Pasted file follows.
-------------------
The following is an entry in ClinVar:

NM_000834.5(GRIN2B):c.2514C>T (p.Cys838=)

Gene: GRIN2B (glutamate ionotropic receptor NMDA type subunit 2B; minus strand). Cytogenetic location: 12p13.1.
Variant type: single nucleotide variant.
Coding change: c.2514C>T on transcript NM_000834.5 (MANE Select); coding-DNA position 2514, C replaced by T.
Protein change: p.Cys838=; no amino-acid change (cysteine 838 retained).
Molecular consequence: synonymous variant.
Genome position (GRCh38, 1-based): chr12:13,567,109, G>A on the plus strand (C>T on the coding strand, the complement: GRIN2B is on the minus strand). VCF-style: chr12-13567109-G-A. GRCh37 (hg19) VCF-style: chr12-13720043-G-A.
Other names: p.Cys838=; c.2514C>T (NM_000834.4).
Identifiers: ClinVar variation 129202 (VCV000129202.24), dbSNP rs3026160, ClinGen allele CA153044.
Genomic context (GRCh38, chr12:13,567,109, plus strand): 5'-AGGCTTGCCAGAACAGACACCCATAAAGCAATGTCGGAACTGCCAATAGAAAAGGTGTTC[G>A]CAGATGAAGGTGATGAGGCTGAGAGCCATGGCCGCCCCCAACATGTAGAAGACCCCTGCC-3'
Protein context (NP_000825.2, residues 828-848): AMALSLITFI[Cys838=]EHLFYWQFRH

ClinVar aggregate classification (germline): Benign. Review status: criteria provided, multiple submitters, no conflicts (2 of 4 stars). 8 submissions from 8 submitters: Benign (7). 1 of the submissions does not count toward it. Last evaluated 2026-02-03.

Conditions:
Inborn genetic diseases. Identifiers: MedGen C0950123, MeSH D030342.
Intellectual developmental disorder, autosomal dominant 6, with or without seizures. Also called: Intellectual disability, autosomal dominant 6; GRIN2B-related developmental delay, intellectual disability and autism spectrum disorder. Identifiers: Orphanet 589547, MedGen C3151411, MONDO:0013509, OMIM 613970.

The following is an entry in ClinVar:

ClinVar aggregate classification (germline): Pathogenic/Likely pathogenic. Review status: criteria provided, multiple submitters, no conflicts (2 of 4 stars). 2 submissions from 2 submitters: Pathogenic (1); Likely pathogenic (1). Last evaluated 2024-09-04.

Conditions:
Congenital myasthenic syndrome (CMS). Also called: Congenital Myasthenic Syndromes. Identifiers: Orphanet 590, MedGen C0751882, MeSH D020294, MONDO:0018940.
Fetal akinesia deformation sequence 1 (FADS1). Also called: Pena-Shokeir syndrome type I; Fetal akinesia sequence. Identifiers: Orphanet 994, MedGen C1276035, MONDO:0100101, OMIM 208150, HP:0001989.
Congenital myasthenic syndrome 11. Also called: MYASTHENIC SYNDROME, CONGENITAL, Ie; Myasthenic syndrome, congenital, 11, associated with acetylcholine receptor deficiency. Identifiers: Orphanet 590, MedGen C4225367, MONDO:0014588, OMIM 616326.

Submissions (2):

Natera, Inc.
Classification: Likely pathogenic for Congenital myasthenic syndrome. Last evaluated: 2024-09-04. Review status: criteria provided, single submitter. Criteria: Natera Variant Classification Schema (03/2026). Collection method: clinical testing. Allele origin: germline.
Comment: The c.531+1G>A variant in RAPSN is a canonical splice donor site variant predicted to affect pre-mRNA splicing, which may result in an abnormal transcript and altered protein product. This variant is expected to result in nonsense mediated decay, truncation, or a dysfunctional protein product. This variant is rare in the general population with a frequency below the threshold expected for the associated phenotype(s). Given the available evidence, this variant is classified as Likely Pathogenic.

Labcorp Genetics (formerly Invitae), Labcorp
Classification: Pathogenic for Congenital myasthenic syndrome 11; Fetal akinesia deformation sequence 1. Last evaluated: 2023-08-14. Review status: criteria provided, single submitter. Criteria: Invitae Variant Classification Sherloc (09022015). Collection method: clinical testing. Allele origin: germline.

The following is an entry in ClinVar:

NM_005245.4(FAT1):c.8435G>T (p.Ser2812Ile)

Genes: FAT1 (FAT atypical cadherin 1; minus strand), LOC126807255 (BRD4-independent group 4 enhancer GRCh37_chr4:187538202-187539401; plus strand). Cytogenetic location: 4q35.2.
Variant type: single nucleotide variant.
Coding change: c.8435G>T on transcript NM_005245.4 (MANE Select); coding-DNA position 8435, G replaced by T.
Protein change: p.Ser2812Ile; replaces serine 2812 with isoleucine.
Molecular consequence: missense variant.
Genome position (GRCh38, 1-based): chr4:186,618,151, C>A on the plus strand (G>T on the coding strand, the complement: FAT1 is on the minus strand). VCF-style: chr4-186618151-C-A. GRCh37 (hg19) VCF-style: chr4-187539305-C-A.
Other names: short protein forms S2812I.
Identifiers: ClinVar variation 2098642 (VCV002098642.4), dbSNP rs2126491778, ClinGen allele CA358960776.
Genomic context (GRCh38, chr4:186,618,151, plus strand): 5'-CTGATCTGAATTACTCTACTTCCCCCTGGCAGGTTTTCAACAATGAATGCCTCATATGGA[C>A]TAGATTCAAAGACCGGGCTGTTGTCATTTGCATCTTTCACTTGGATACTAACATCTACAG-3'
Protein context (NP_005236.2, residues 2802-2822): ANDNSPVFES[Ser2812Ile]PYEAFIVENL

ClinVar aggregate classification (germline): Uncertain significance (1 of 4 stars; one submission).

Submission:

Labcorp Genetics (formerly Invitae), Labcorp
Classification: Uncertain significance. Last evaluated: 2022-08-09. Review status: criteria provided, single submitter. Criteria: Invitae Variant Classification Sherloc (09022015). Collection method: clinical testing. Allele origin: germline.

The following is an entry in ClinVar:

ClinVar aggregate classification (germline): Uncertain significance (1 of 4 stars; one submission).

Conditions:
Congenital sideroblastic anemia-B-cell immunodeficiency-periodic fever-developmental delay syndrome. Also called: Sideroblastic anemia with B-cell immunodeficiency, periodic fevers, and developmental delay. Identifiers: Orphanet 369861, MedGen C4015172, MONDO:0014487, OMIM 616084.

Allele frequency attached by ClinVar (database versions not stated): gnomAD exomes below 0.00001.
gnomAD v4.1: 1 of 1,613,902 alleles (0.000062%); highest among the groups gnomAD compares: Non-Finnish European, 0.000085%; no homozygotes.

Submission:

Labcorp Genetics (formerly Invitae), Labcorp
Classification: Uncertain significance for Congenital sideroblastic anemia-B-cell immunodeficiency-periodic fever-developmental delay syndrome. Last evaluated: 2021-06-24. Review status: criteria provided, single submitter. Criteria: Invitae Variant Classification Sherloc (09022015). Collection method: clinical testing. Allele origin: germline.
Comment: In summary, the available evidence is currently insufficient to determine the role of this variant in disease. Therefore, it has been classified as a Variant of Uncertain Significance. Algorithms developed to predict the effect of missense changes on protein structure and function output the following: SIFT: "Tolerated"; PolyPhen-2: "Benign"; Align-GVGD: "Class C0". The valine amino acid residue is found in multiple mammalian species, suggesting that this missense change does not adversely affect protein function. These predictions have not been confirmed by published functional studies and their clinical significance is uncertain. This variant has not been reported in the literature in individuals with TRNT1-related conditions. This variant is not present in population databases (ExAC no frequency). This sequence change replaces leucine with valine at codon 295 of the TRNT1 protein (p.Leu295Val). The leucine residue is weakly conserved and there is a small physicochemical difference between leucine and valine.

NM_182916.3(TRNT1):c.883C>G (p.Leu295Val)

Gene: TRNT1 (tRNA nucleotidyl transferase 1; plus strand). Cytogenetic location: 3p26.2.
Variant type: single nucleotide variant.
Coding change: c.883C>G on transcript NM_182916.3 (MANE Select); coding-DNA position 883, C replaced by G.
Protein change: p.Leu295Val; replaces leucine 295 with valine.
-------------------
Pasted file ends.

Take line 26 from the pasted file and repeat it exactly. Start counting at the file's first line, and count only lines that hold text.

Comment: The c.531+1G>A variant in RAPSN is a canonical splice donor site variant predicted to affect pre-mRNA splicing, which may result in an abnormal transcript and altered protein product. This variant is expected to result in nonsense mediated decay, truncation, or a dysfunctional protein product. This variant is rare in the general population with a frequency below the threshold expected for the associated phenotype(s). Given the available evidence, this variant is classified as Likely Pathogenic.